In this US study, a deficit was found to exist in the interest and willingness of students to learn high school history. The review looked at the teaching methods and outcomes of 3 middle school teachers across the US through the use of questionnaires, interviews and observations. Not surprisingly, the authors research into teaching methods of history fond that most teaches tendered to stay with more traditional forms of teaching, however, there was a shift beginning towards more student centred pedagogy. There are two constructivist theories being adapted to history classrooms -radical constructivism, based Piaget's model and social constructivism, based on Vygotsky's social learning theory. The outcomes found that constructivist theory, in either form, coupled with inquiry based learning, was a best practise benchmark.
This is a short TEDx presentation by Russ Fisher-Ives, a US high school maths and science teacher with a background in geology. Here is gives an example of the use of 5 inquiry learning skills, namely, asking of testable questions, investigation of data, connecting the topic to the learning, discussion and reflection. Fisher-Ives argues that these 5 elements shouldn't been viewed separately, as is often taught, but viewed as a network. While he acknowledges there may be some need for high stakes testing, inquiry learning gives ownership of the topic to the students which helps them to engage more and become more active learners.
A research study was done on students teachers to measure their outcomes comparing traditional teaching methods against inquiry based learning. In their first year, student teachers were taught in teacher centred learning involving lectures and tutorials. The second year was an intensive inquiry based learning research project. The results found students felt more interested in the second year describing excitement, successful collaboration and feelings of accomplishment, more so then the first year, although there was more work involved on the students part.
A study based within a science context looks at the use of technologies used in conjunction with inquiry based learning. The paper points out a difficulty in implementing inquiry learning is that their is no benchmarks and therefore also no convenient 'step' to implement in a classroom timeline. The outcome of the research was more to implement guided inquiry by facilitating different setting and tool for student to undertake their own inquiries. The outcomes also developed five learning activities: orienting and asking questions, hypothesis generation and design, planning and investigation, analysis and interpretation, and conclusion and evaluation.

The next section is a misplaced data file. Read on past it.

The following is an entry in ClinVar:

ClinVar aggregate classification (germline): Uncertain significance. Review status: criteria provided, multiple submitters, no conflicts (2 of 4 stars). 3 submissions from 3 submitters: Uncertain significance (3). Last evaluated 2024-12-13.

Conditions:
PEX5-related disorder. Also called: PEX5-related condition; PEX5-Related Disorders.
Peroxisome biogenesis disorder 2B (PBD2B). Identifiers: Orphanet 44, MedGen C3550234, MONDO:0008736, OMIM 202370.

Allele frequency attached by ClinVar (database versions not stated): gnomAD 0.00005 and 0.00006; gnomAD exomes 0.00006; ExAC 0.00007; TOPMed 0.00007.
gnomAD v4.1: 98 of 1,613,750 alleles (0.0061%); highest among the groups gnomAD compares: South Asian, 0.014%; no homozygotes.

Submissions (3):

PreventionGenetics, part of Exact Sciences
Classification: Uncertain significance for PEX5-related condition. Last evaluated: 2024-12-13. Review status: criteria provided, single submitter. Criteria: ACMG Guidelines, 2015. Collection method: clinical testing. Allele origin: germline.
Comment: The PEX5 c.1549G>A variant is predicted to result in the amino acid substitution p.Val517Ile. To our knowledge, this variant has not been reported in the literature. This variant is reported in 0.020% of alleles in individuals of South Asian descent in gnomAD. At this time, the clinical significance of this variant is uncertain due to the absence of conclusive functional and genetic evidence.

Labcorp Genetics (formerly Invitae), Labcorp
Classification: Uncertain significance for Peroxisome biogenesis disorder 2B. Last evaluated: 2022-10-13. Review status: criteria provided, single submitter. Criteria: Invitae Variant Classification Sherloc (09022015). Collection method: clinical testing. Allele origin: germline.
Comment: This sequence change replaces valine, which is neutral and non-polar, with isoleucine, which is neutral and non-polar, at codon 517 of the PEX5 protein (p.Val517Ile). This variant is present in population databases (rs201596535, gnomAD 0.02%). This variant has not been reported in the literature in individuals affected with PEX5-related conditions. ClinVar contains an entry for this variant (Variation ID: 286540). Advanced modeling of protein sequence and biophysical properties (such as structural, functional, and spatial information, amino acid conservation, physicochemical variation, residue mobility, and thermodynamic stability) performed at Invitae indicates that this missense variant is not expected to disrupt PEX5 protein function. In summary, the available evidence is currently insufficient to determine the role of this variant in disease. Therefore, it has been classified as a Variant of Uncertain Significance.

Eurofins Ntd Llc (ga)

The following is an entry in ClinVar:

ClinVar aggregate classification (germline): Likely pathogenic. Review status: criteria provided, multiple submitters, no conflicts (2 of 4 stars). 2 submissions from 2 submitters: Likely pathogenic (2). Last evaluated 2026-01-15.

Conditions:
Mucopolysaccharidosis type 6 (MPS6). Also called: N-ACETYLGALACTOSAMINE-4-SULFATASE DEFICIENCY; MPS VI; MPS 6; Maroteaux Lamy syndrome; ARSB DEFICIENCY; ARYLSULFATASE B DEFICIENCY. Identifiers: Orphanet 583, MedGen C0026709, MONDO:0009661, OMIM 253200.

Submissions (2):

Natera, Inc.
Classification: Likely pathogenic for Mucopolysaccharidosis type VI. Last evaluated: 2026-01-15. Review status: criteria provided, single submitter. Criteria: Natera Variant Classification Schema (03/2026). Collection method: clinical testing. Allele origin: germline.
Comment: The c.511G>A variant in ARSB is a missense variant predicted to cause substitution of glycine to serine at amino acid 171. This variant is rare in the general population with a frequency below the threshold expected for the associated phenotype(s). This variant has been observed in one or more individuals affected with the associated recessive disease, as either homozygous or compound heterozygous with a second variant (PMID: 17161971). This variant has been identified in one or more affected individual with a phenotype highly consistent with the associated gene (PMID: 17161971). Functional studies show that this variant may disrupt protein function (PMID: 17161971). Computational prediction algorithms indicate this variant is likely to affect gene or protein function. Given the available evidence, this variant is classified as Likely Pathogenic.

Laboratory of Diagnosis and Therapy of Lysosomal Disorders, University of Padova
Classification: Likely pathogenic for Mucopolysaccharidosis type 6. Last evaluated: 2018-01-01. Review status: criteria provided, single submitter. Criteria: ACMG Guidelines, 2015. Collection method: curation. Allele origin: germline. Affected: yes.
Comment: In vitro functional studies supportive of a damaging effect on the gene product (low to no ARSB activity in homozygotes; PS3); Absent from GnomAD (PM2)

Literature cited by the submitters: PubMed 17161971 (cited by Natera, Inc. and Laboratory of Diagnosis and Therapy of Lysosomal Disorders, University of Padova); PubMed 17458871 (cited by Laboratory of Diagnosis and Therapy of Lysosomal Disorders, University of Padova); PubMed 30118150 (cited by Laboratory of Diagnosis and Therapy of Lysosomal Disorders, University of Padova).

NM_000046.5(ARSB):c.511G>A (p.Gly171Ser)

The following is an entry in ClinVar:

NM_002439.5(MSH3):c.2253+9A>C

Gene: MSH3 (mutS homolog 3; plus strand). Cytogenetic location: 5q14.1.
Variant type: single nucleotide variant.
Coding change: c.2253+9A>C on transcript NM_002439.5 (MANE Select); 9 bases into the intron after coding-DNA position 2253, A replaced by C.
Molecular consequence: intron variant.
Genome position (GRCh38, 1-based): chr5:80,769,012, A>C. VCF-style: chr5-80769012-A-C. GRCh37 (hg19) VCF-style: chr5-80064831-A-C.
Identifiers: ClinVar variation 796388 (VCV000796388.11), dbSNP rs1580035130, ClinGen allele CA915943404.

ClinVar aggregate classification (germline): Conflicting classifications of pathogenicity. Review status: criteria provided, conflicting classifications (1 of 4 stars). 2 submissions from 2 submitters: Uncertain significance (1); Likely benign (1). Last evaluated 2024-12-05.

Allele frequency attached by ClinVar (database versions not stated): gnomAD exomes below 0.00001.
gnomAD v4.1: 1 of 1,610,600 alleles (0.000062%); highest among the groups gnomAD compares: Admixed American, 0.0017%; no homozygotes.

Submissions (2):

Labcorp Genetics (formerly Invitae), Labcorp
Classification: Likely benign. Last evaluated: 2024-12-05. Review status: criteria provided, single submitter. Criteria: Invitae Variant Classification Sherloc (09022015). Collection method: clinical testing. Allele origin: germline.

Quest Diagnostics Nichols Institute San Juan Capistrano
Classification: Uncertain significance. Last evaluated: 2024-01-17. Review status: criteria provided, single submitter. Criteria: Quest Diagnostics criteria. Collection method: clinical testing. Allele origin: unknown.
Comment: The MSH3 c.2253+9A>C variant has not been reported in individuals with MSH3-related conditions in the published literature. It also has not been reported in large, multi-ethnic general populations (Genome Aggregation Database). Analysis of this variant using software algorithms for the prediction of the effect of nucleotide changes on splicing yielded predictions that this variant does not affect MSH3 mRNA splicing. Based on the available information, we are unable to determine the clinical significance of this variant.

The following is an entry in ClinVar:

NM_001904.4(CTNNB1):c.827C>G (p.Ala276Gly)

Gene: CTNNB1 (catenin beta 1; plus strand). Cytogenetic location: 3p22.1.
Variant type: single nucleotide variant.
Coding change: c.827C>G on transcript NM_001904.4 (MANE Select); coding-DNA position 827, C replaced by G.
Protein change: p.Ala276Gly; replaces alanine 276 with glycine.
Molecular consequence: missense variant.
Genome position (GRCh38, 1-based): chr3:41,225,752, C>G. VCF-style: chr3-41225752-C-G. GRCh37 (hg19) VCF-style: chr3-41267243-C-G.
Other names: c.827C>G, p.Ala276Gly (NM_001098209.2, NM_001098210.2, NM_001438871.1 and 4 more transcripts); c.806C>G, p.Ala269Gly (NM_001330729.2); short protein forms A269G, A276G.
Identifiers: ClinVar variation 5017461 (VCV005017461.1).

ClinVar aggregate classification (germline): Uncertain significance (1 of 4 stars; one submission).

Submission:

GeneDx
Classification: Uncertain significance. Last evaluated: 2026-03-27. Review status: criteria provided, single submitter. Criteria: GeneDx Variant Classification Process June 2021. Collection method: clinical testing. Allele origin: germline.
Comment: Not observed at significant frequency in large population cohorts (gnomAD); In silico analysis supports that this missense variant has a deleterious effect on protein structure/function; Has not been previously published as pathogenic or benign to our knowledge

Inquiry, and inquiry learning are not new. As the author points out, in library circles at least, it has been around for decades. However, in recent years, there has been a new found interest in inquiry learning and methodologies. The author illustrates that, unlike Bloom Taxonomy that steams research from a pre determined question, inquiry emphasises a student centred, constructivist approach. The article sites the need for a uniformed approach to inquiry learning and requires a collaborative culture. School libraries are in a unique position to help facilitate a move towards more inquiry based learning. The main stumbling block toward inquiry learning is letting go of the traditional teaching controls and be willing to adventure a little into the unknown.
Project based learning is very similar to inquiry based learning in that they are both student centred. In the article, Habok and Nagy argue that traditional teaching methods and standardised testing is failing to meet the demands of the 21st century. They also contend that traditional methods do not cater to the variety of learning needs of students. The authors do acknowledge that to implement quality project based learning, there is a lot of work and effort that needs to go into it. The learning a more guided, but students have more autonomy and more involvement in the process. Through the use of a questionnaire, both elementary and secondary teachers were asked about their teaching methods. They found that although project based learning was the most favoured approach, it was not as commonly implemented. In secondary school teachers in particular, there was a fear of 'loosing control' and so keep adherence to the text book.
Chapter 32 of this text is 'Teaching for Transformation: Drama and Language Arts Education' written by Brian Edmiston. Here he advocations for teachers and students to become collaboratives researchers in networks of collaborative inquiry. He cites the works of Dorothy Heathcote drama needs to be ensemble inquiry based learning rather then individualised and that teachers need to work off the positive energy that students bring. Edmiston points out that drama is, by nature, a collaborative art form. This includes the teacher. Drama teachers are facilitators for creativity and are as much team members as team leaders.
Sir Ken Robinson, education and creativity expert, gives his insights into the way education is taught today. Although the content is based on American education, much of what he says can be see in the way education is also taught in Australia. Of particular relevance is that he points out that the arts, more then any other subject, is disadvantaged by standardised testing. The animation of the talk gives a brilliant visual illustration of education programs of the past and why this stagnated form of teaching isn't always working today. We questions whether schools are setting students up for failure by not looking at new an innovative ways to improve student outcomes.